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internet freedom

Vihart Explains the History of the Net Neutrality Debate and What’s Going on With it Right Now

Elsewhere on the internet

We're pretty invested in news of net neutrality here, for obvious reasons. So it's good to see a wonderful explanation of the complicated situation from one of our favorite YouTubers, Vihart. Previously in Vihart

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Representative Zoe Lofgren Shows Her Internet Savvy: Ask Reddit for Internet Law Suggestions

the internet is serious business

Zoe Lofgren made sure that her name echoed loudly through the hallowed halls of the internet (did you know we have halls? Yeah, like tons of halls. Acres. With pillars and junk.) a year ago during the SOPA/PIPA debates in congress, by loudly opposing it, and even engaging in a Reddit AMA, hoping to drum up some attention to the pretty alarming powers the bill gave to rights holders and the pretty alarming requirements it made of internet service providers. While I won't say she brought the issue to Reddit's attention in the first place, her engagement with a large and influential internet community became part of a temporary internet revolution that culminated in Wikipedia, Tumblr, Reddit, Google, and a host of other websites going completely dark or otherwise completely devoting a day to raising awareness of the bill. She has returned to Reddit recently, at the turn of the tide to perform a rather interesting experiment:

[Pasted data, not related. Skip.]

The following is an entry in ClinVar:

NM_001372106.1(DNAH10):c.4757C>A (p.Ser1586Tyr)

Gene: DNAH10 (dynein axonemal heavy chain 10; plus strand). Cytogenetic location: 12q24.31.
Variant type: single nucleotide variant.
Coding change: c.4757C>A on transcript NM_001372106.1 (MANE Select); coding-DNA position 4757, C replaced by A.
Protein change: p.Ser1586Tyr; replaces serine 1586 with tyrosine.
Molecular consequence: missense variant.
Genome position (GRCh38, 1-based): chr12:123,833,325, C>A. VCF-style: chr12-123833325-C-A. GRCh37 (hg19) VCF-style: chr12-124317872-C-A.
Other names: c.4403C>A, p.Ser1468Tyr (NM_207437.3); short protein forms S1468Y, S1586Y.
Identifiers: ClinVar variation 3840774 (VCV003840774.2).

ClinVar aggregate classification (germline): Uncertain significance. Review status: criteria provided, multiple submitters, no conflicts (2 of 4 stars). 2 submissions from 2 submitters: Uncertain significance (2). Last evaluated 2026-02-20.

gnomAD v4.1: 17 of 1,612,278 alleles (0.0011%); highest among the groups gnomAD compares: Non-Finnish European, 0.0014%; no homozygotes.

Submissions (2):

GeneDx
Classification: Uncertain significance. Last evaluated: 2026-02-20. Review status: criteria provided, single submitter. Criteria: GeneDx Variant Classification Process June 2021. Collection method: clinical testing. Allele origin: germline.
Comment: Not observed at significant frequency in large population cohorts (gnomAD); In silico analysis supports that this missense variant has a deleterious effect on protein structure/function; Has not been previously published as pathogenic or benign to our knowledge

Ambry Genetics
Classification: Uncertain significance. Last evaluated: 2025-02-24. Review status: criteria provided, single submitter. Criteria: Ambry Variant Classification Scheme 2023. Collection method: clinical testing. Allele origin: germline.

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Estonia Somehow Tops Internet Freedom Chart, Has Least Amount of Digital Tomfoolery

This is Estonia. For those that might not know, Estonia is a small country that sits on top of Latvia and has Finland across a bit of water directly to the north. According to the most recent assessment by Freedom House, an advocacy group that unsurprisingly focuses on exactly what you might think, Estonia is also the country that provides the best, most unrestricted access to the Internet. That's right: A former Soviet republic tops the charts of digital freedom.

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Canadian Supreme Court Will Hear Appeal in Hyperlinking Lawsuit

The Supreme Court of Canada has decided to hear an appeal in a lawsuit that wishes to prove that hyperlinking constitutes publication, and that hyperlinkers can be thus be prosecuted for defamation. From the Montreal Gazette:

Vancouver businessman Wayne Crookes... alleges that writer Jon Newton defamed him by linking to reputation-smearing articles in a 2006 post about free speech on his website.
And isn't it ironic?

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